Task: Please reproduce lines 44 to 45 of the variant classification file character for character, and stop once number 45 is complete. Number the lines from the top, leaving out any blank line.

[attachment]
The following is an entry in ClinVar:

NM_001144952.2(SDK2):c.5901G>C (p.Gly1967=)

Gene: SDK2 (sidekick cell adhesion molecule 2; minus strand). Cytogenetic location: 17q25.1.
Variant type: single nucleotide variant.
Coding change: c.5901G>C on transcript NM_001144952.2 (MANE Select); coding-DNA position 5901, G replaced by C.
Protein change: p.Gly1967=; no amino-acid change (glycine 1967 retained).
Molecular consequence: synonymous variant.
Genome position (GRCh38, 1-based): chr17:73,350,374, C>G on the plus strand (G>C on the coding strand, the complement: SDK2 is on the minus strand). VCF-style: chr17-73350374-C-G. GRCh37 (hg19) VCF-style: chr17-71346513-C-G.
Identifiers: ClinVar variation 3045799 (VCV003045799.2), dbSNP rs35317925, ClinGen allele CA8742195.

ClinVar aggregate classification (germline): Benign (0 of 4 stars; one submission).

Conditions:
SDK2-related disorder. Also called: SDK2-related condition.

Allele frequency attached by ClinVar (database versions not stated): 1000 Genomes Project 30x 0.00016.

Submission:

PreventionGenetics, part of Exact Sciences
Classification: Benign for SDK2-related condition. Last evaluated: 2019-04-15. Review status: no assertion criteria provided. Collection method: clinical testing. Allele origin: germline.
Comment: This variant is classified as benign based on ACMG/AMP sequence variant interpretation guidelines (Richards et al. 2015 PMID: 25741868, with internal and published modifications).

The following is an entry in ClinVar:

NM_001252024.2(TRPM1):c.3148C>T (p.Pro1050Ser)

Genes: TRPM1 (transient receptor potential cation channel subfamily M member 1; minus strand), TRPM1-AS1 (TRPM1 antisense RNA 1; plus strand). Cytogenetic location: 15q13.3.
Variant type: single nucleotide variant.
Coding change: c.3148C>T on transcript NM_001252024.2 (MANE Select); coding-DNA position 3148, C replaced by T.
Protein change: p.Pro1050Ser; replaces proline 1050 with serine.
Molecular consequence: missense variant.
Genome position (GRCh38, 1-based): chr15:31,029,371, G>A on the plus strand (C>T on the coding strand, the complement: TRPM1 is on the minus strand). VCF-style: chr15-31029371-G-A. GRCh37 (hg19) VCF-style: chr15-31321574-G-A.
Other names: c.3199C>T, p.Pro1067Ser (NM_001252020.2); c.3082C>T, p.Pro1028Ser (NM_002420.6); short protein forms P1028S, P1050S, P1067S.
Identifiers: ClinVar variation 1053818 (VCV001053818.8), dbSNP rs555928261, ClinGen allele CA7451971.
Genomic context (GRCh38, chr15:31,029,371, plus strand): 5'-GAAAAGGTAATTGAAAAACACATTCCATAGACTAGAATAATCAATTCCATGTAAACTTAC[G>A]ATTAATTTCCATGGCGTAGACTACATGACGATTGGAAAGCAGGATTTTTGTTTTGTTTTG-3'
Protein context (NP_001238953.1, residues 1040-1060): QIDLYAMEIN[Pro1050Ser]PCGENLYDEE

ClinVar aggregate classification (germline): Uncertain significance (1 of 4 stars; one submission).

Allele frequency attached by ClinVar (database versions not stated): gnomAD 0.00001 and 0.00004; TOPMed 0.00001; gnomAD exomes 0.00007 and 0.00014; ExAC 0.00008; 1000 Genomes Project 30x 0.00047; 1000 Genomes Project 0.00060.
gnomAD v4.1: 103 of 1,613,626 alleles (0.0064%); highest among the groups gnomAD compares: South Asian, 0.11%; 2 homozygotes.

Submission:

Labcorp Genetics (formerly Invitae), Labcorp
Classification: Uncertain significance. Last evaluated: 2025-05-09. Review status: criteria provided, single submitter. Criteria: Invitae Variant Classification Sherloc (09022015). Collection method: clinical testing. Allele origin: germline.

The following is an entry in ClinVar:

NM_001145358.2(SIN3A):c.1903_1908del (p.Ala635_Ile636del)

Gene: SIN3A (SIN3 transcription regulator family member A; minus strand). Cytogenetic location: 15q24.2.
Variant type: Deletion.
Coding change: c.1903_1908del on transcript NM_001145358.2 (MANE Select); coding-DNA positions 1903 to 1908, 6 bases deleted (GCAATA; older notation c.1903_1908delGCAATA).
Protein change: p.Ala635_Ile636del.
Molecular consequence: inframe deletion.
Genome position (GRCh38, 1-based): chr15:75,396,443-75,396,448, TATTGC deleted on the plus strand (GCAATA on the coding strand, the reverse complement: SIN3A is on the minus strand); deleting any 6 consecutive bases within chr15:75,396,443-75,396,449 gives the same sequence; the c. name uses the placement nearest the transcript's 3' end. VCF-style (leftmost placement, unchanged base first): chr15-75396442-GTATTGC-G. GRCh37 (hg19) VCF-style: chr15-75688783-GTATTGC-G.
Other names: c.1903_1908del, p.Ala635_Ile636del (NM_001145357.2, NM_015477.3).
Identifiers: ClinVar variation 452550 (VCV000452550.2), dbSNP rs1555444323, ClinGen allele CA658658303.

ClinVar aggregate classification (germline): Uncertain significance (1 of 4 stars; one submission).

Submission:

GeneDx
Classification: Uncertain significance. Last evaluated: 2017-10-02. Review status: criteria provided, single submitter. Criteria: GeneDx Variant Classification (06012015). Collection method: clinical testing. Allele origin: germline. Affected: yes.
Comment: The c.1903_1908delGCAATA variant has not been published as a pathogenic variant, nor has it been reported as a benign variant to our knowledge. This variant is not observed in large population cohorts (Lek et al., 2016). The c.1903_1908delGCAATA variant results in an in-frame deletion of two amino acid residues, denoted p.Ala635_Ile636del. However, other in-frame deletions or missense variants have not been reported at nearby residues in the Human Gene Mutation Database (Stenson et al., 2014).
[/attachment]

Other names: c.1903_1908del, p.Ala635_Ile636del (NM_001145357.2, NM_015477.3).
Identifiers: ClinVar variation 452550 (VCV000452550.2), dbSNP rs1555444323, ClinGen allele CA658658303.